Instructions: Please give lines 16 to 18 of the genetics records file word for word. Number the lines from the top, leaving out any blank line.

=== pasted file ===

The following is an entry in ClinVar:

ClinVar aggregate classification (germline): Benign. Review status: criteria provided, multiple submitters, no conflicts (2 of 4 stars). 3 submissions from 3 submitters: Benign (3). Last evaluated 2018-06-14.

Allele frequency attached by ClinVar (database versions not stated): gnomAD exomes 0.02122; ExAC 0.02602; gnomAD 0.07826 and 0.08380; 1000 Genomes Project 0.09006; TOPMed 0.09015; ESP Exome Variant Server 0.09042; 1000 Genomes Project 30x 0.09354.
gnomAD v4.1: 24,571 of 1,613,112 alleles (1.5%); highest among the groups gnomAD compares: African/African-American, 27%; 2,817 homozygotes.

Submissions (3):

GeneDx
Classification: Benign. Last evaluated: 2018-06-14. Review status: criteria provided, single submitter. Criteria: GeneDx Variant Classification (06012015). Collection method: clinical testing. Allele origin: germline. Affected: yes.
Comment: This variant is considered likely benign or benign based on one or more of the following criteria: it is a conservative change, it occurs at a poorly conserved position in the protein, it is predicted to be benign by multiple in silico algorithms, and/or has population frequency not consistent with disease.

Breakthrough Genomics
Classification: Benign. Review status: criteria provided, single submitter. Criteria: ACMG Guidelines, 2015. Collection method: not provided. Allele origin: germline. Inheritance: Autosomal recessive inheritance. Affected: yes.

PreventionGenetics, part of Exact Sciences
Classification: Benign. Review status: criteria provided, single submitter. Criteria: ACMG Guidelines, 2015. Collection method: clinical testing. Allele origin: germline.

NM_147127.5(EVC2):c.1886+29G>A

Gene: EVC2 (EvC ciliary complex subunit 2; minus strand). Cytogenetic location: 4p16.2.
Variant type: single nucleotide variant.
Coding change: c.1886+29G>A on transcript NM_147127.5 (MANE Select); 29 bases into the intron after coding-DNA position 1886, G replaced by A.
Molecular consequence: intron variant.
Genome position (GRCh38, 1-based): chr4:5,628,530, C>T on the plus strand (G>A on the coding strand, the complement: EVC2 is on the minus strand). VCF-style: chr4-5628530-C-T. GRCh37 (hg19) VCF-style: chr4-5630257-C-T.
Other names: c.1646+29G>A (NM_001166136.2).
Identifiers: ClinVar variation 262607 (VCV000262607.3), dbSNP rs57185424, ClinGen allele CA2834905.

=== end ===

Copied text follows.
Coding change: c.1886+29G>A on transcript NM_147127.5 (MANE Select); 29 bases into the intron after coding-DNA position 1886, G replaced by A.
Molecular consequence: intron variant.
Genome position (GRCh38, 1-based): chr4:5,628,530, C>T on the plus strand (G>A on the coding strand, the complement: EVC2 is on the minus strand). VCF-style: chr4-5628530-C-T. GRCh37 (hg19) VCF-style: chr4-5630257-C-T.